Mobile users willing to watch ads for ‘free’ content

Around half of mobile phone users worldwide would be happy to watch adverts on their handsets in return for free content, according to analyst estimations released this week.

A global survey of 4,000 mobile users across 19 countries by consultancy KPMG, found that 49 per cent of respondents would be willing to watch ads on their mobiles in return for free music. Furthermore, 44 per cent would be prepared to do the same in return for free access to Instant Messaging.

Interestingly, when respondents were asked about what mobile content and services they were prepared to pay for, music and navigation tools topped the list. According to KPMG, the UK leads Europe in purchasing music via mobile, with 34 per cent of respondents having undertaken this in the last 12 months.

Tudor Aw, convergence partner at KPMG, said: “This willingness to view adverts in exchange for free content is good news for advertisers and is perhaps a pointer in the on-going debate over whether advertising or subscription is the right revenue model.” However, Aw noted that it is important for mobile service providers and advertisers to be aware of the differences in how consumers wish to access different mobile services.

“For example, mobile users have indicated that music and navigation are desirable services and they are prepared to pay for both. However, when it comes to linking advertising to these services, they will watch ads in return for music, but don’t want to be bothered with ads when using navigation services. With navigation being touted as the next big thing via mobile, this is an important consideration for business modelling,” Aw said.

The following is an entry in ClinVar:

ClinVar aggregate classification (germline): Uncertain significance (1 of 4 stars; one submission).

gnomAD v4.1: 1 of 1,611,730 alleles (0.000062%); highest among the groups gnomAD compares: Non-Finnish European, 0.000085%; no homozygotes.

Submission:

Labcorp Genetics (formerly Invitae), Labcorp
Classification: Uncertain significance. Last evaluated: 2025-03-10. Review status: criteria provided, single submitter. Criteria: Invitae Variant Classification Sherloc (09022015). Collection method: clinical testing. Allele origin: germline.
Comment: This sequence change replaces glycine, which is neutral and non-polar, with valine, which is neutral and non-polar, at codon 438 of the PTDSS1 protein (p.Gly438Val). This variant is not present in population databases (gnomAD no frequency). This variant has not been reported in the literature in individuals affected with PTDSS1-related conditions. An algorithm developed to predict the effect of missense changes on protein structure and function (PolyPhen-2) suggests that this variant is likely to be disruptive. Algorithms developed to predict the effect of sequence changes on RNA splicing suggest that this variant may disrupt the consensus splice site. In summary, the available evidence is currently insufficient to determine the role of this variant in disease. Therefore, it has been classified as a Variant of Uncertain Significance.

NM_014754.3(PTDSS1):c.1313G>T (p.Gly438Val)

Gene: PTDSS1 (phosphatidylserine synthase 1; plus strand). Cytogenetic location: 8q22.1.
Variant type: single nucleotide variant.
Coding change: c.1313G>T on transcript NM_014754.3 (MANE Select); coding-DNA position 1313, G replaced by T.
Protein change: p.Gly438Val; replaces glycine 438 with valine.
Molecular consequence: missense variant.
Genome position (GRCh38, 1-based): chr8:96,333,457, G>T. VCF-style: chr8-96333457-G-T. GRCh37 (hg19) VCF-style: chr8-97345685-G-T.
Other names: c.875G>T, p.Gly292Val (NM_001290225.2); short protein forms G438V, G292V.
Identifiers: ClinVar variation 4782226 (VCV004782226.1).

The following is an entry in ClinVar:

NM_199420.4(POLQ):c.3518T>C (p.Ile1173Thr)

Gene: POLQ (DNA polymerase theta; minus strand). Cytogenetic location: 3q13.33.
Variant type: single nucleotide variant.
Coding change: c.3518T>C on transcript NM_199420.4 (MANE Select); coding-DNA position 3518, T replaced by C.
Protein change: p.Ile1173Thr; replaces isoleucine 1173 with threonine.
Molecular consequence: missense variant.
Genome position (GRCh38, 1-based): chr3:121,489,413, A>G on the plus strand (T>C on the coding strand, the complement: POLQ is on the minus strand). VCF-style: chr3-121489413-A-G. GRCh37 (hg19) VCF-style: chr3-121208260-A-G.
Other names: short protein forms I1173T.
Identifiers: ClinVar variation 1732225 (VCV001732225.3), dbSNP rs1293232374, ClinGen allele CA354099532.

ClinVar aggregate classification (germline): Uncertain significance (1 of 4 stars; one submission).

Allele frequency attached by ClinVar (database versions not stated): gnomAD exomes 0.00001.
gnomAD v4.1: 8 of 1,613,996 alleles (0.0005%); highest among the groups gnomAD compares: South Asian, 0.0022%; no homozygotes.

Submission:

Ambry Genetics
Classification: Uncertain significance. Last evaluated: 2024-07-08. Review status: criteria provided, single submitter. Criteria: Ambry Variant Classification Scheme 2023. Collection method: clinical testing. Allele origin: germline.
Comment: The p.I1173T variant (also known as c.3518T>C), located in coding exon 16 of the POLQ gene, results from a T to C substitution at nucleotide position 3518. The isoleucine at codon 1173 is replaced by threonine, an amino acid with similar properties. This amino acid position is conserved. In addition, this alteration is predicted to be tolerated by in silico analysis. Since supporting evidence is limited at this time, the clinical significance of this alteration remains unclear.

“Similarly, social networking – another big area of focus for mobile providers – is not a service people are prepared to pay for on their mobiles, but the research shows people are amenable to viewing ads when undertaking social networking, so an ad supported model may be a better way to monetise this service via mobiles.”

Mobile financial transactions was another area covered by the survey, with KPMG discovering that globally, most people (53 per cent) are willing to use their mobile phone for financial transactions but only about 19 per cent currently do so.

Apparently, the primary reasons for resistance to using a phone for mobile banking are concerns over security and privacy. However, there is some good news from UK consumers for banks and mobile companies, as 77 per cent say that online banking on their mobile phone is important to them although they don’t wish to pay for it as a mobile service.

“It is interesting that these privacy and security concerns span all age groups. Even ‘Gen Y’ who have been prolific in their uptake of social networking and sharing information online, share these fears. It seems that when it comes to financial information, people are far more wary of taking risks,” said Aw.

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